ON THE CARPET: HOME AFFAIRS

Subpoena forces ‘unco-operative’ Department of Home Affairs to appear before Human Rights Commission

By Chanel Retief and Zoë Postman 17 May 2019

The Department of Home Affairs Acting Director-General, Thulani Mavuso and Deputy Director-General, Jackie McKay explain to the South African Human Rights Comission why the department has had difficulty rendering services on Thursday, 16th May 2019. Photo: Chanel Retief

The Department of Home Affairs is under fire from the South African Human Rights Commission, which claims to have been trying to meet the department for more than a year to address complaints that the department takes too long to render services. The commission is investigating why applications for asylum seekers and permanent residence permits take so long to process.

The Department of Home Affairs appeared before the South African Human Rights Commission (HRC) on Thursday, 16 May 2019 after the commission issued a subpoena against the department. The commission said the reason for the subpoena was that department had failed to co-operate with the HRC, as required by the Constitution.

Home Affairs has perpetually given us a problem with coming in. It took us three months to secure a meeting with the Home Affairs Minister. There is a problem with co-operation with the commission,” said HRC chairperson Bongani Majola.

When asked why he had ignored warnings, reminders and communications sent to them, the department’s acting Director-General, Thulani Mavuso, replied that he had only seen the letters after the subpoena, as some emails had been too large and had failed to come through.

Part of the reason the department had been subpoenaed was that the commission had since 2018 been sitting with a complaint filed by a Mrs M, who is married to a South African, over complications in gaining permanent residence.

The department told the HRC that an application for permanent residence which involved marriage to a South African was a complicated process that aimed to ensure that the system was not abused.

They (adjudicators and the inspectorate) can’t take the application at face value. You can’t just file an application and attach the marriage certificate and that’s it. The file must go to the inspectorate first.”

The inspectorate had to assure the adjudicator that the applicants had been interviewed and that it had been determined there was a bona fide relationship, “because we have seen over the years where people have entered into a marriage of convenience”, said Mavuso.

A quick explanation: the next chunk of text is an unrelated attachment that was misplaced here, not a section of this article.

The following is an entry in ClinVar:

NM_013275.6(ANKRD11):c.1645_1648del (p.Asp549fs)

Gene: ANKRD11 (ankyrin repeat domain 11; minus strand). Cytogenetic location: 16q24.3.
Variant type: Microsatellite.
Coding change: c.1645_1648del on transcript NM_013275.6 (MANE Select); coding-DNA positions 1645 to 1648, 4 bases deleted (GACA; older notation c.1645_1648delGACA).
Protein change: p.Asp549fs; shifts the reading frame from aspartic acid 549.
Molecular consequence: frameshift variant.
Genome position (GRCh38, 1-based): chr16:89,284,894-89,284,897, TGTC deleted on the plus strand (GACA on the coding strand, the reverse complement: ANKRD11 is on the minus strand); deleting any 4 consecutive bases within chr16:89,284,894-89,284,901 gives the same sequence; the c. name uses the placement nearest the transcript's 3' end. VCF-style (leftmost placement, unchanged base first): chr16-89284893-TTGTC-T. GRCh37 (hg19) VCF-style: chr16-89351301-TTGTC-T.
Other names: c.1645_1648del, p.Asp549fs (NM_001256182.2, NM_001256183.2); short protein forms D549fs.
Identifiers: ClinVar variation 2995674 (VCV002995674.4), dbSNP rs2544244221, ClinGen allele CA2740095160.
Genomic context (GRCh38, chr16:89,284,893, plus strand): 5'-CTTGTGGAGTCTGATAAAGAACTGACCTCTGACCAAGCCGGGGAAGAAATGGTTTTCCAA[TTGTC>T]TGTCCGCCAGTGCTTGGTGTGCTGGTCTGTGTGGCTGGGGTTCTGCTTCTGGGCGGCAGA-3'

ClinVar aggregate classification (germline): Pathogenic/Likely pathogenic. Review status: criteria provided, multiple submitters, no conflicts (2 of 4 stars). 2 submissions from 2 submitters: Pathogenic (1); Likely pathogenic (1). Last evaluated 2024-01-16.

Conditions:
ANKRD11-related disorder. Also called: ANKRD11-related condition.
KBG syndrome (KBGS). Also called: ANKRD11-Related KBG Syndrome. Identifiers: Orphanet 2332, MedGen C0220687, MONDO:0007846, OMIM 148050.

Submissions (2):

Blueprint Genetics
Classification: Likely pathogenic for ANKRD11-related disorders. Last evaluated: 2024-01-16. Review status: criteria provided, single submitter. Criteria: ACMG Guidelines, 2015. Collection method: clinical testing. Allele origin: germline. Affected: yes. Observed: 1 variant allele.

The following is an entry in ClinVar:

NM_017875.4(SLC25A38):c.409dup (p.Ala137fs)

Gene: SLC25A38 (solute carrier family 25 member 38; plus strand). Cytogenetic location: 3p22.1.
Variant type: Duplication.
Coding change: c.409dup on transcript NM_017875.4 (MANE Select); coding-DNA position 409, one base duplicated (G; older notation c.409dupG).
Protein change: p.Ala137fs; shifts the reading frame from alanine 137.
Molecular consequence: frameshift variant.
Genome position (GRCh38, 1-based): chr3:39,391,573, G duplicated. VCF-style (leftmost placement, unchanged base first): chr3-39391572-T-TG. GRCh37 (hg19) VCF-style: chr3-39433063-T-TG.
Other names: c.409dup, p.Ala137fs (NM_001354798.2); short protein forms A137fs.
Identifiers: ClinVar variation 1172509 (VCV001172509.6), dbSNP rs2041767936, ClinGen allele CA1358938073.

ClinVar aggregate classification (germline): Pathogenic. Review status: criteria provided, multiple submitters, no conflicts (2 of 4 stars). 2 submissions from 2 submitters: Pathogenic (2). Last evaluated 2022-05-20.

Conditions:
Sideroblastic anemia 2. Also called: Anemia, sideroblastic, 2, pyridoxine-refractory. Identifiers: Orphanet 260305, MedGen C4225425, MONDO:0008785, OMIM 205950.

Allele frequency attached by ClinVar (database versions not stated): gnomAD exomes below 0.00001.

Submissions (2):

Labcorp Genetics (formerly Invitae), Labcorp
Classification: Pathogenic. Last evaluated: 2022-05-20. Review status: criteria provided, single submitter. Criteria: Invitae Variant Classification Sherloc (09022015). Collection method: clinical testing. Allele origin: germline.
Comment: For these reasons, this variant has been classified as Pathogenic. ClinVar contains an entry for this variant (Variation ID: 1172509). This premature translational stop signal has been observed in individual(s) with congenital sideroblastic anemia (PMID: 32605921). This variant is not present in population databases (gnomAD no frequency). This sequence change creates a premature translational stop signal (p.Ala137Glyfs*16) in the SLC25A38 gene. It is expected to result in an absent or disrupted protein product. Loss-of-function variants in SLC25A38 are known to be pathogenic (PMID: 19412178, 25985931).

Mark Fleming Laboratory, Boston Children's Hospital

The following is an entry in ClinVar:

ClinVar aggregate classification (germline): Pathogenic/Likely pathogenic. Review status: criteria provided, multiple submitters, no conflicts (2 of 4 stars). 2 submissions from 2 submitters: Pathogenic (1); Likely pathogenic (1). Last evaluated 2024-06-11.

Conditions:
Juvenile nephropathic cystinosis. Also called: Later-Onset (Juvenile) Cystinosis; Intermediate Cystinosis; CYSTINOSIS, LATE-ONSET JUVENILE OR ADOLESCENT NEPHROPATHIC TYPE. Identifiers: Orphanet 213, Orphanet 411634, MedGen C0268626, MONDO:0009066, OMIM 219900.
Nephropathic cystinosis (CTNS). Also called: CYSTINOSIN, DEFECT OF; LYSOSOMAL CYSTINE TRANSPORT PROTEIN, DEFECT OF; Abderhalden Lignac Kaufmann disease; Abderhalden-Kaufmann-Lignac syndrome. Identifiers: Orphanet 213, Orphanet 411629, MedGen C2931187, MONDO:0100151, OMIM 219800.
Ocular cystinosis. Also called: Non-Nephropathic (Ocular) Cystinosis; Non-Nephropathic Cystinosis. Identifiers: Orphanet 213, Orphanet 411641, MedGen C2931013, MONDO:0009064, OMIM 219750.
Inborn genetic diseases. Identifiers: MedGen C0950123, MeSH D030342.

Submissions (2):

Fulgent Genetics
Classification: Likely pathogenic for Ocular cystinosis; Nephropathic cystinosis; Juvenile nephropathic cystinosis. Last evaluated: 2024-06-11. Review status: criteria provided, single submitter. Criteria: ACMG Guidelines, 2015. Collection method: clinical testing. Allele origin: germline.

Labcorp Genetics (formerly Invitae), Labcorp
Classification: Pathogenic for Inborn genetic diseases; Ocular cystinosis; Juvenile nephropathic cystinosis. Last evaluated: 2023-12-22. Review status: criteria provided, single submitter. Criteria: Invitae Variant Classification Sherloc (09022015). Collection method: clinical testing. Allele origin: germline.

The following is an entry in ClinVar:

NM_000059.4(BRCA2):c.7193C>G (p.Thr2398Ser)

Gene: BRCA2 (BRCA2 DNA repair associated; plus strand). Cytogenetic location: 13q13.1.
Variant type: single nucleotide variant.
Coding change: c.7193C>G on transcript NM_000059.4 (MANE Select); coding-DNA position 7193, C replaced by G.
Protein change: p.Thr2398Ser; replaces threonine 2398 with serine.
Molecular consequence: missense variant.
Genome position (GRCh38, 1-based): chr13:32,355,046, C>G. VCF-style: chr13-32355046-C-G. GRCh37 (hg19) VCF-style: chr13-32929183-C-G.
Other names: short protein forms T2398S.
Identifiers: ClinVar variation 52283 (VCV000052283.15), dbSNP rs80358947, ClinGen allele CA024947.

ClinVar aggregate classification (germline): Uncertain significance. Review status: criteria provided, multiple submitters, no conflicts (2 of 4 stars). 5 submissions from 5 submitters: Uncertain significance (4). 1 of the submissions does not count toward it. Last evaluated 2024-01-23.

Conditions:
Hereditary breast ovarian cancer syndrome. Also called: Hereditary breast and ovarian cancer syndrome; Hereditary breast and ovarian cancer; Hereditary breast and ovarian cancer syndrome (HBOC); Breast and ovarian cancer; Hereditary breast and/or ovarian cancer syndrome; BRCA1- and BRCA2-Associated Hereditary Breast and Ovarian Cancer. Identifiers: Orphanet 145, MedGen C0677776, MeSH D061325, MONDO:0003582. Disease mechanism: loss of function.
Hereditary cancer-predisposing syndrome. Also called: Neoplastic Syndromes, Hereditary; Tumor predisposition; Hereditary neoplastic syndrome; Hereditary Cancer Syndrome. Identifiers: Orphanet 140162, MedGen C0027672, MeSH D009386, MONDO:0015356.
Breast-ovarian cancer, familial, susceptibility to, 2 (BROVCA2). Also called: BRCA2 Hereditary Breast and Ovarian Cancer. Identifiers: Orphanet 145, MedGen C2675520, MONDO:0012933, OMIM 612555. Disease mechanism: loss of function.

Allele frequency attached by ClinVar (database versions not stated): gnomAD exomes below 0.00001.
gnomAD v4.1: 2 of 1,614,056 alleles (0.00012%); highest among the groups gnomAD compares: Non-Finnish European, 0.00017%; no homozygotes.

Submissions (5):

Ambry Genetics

The department was unfortunately poorly resourced, which led to delays in processing, said Mavuso. Between March 2018 and March 2019 there had been 742 resignations at the department, he said.

We have witnessed a shrinking department… Over the years we were hovering at about 900,000 employees and 412 offices which served 57-million South Africans. While we are doing our best as a department, it’s difficult because of the lack of resources. On average we lose 30 people a month, due to either resignations, retirement or death. And when people resign, we don’t fill those posts,” Mavuso said.

The department, he said, also only had 22 adjudicators nationally to process applications. This causes a major backlog in processing the applications, including those for asylum.

There’s a huge abuse of the asylum seekers system. When a real asylum seekers’ request is rejected, they take this on review. And only three people can hear one case at a time. We still have a huge backlog,” Mavuso said.

The Human Rights Commission said turnaround times for Home Affairs applications to be processed and verified was something that should be improved. Commissioner Angie Makwetla said people needed to be made aware of the status of their applications in good time “because a person can’t wait from 2016 to 2018 and not know what is happening”.

Jackie McKay, Deputy Director-General of Immigration, responded: “We would love to do that. In fact, any good department would do that. But I have 22 people who deal with all of these cases… I’m working my staff to the bone.”

He said Home Affairs did not have systems in place that could automate those updates, but he said it was currently working on a system that would make it more efficient.

Mavuso said the turnaround time was dependant on the applicants’ information and whether it could be easily verified. Verification includes home visits and in-person interviews.

You have cases where people submit police clearance documents, but the documents have been totally manipulated… so because of the constraints on the ground of the inspectors, we will have to ensure that the (turn around) period increases,” he told the panel.

Generally, an application was only meant to take eight months to process, but that could easily become a challenge. He said the department was looking into extending it to 18 months.

To help clear its backlog of 150,000 refugee status appeals, the Department of Home Affairs has approached the United Nations Human Rights Council (UNHRC), according to Director of Asylum Seekers, Mandla Madumisa.

Madumisa said a consultant from UNHRC had been appointed and started in May 2019. The consultant would assess the situation at Home Affairs and would come up with a comprehensive plan to deal with the backlog.

By the end of July the department will receive that report and we will have a clear way forward on how we will deal with the backlog,” he said. DM

Part of this story was reported by Zoë Postman for GROUNDUP

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